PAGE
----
National Grid Project Engineer Lara Chilcott

Space race inspired a career in sustainability

A woman who helped to put the first man on the moon and her parents’ love for nature inspired Project Engineer Lara Chilcott to study science. This early passion has now turned into a career where she can use her skills to protect the planet and play a vital role in our transition to a sustainable society.

I’ve always loved science. When I was a little girl, my mum and dad used to buy me home science kits – the kind where you put bugs into slides and look at them under a microscope. My parents were very outdoorsy and I often went walking with them. My dad would talk to me about nature, ecology and the environment. Science is just something that’s been part of my life from a very young age.

I went to a standard comprehensive school in South Wales, but never felt like science wasn’t something I shouldn’t, or couldn’t, do because I was a girl. That said, I did follow the same route as a lot of girls at school.

I liked science and took biology and chemistry at A Level, but I didn’t feel encouraged to take physics. In my year, there were no girls in the A Level physics class. It was frustrating that I didn’t study physics, as the degree I decided to pursue, and ended up studying at the University of Bristol, was heavily physics focused. The first year was a steep learning curve but I’m so glad that it didn’t put me off applying, as I loved my course and have absolutely no regrets on my choice to study Environmental Geoscience.

I chose Environmental Geoscience because of my passion and interest in the natural world and climate change. The course was a good mix of men and women and at university I never felt out of place as a woman studying science.

An inspirational woman

My inspiration (apart from my parents) was Katherine Johnson. She was an African American mathematician who helped NASA put a man on the moon. When she first applied for the job at NASA she was turned down, but she didn’t give up. She tried again the next year and was accepted. She always demanded a seat at the table in meetings when, at that time, it was not the norm for women to join in, let alone speak up. I admire her perseverance, which saw her promoted from a human ‘computer’ to part of the NASA space projects team.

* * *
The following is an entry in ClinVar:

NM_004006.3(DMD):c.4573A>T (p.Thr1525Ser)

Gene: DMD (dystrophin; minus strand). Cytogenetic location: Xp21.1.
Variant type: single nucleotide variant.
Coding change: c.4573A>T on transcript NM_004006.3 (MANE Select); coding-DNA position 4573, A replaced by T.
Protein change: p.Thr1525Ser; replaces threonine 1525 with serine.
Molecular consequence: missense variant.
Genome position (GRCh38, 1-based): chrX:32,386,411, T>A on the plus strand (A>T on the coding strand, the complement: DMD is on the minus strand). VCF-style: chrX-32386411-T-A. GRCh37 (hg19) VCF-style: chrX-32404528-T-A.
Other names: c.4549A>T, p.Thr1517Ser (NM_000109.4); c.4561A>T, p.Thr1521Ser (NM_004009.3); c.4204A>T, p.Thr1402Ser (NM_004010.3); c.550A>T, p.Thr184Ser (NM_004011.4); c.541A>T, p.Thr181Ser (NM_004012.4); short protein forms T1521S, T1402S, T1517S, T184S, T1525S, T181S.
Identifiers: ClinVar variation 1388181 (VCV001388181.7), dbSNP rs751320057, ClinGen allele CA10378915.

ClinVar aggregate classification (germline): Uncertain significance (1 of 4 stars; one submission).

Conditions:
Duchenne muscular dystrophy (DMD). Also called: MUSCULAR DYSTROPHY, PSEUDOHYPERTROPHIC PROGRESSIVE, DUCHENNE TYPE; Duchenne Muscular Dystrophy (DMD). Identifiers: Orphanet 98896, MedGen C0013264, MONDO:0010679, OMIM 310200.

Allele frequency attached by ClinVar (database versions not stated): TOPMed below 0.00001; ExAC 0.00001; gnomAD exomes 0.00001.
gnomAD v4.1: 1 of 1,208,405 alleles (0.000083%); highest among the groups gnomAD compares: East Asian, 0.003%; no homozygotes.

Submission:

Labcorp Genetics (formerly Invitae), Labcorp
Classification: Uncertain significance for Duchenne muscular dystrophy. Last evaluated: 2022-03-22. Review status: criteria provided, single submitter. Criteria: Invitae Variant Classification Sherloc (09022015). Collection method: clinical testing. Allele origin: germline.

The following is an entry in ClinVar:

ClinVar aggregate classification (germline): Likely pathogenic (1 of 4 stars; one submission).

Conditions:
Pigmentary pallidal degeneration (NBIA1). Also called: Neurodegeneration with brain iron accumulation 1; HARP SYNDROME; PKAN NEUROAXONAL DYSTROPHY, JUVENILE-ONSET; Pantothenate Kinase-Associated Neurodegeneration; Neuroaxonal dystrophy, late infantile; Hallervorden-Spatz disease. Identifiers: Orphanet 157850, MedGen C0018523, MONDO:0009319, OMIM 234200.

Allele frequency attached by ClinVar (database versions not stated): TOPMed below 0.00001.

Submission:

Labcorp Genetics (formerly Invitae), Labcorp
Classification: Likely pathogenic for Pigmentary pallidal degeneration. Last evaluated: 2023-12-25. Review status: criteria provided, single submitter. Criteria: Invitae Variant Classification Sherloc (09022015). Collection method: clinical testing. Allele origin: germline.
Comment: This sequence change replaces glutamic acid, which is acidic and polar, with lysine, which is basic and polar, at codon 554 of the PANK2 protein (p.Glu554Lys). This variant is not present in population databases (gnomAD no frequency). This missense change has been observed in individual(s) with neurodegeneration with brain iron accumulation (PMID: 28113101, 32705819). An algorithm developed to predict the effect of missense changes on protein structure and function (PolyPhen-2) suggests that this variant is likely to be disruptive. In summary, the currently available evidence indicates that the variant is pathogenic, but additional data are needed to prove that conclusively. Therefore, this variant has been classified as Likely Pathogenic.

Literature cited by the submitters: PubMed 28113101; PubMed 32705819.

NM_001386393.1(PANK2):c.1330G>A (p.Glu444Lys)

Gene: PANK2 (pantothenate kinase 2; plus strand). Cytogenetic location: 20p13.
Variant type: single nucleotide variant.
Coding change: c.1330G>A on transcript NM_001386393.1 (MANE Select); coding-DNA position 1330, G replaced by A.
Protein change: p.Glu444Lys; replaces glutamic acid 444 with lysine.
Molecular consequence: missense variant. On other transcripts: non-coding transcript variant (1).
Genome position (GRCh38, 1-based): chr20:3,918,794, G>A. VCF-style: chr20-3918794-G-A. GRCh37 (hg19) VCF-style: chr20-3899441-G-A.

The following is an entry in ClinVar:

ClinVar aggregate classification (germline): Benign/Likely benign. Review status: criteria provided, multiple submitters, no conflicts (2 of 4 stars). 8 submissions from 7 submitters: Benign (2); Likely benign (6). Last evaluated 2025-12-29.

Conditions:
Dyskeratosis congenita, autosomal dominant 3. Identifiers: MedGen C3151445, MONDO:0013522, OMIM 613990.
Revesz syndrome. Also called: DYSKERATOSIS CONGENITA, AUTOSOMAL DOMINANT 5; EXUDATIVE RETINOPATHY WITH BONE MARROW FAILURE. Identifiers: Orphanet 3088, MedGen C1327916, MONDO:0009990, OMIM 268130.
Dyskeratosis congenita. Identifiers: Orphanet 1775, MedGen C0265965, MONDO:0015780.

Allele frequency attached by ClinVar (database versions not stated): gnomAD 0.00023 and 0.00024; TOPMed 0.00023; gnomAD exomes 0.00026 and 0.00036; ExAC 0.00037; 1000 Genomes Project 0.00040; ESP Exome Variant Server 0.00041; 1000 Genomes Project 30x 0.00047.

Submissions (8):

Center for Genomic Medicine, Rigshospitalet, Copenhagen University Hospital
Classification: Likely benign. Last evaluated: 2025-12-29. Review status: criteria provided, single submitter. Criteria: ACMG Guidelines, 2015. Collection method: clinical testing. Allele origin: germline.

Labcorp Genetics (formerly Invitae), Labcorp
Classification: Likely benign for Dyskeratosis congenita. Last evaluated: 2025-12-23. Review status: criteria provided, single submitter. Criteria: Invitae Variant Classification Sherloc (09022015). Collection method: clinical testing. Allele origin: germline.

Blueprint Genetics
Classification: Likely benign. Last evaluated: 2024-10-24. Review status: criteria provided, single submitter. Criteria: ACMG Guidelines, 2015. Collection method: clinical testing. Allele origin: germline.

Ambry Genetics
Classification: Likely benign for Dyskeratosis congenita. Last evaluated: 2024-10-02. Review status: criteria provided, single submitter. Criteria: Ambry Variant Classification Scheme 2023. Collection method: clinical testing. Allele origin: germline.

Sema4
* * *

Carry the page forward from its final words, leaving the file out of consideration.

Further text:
I wasn’t nearly as focused about what I wanted to do. As a little girl, I wanted to be a teacher and while I was doing my degree I thought about joining the Met Office to work on weather forecasting. I didn’t know that much about careers in science. But finding a job after a science degree wasn’t difficult. I graduated in July and by September I was working full time at a consultancy firm in London.

Science keeps your options open

That’s a real benefit of studying science – there are lots of routes open to you and a high demand for your skills. When you look at the learning principles of science – problem solving, creativity and strategic thinking – they’re useful for any industry. This is particularly true when so many industries are having to do things differently to be more sustainable and reduce our impact on the planet. This shift makes science skills even more critical to so many roles.

The work on my graduate scheme was very science based and involved a lot of site investigation and analytical work. Then I came on secondment to National Grid, where I was able to gain experience in project and contract management from the client side. I ended up really enjoying the work and, in the second year of my scheme, I applied for a full-time job. Although it was a very different to what I was doing at the time – and a big step up for me, because my degree was so broad – the team had the confidence that I could fulfil the role and learn on the job.

National Grid story for International Day of Women and Girls in Science

Science skills open doors

Since then I have moved on into my current job as a Project Engineer. I’m now responsible for the delivery of electricity construction projects in London, making sure work is completed on time and within budget.

Project engineering requires knowledge across a wide range of disciplines, predominantly project management, contracts, finance, engineering, safety and sustainability. I believe my environmental science background enabled me to secure the role I’m in today, as protecting the environment and sustainability is a critical element to the successful delivery of National Grid projects. At just 27, I’ve already had a varied career thanks to the skills I learned during my degree.

I’ve always felt as if the world of science was wide open to me and it’s also opened a lot of doors for me. If I had a daughter, I would like to give her the same curiosity about the world around her that my parents gave me. That’s what I love most about science.

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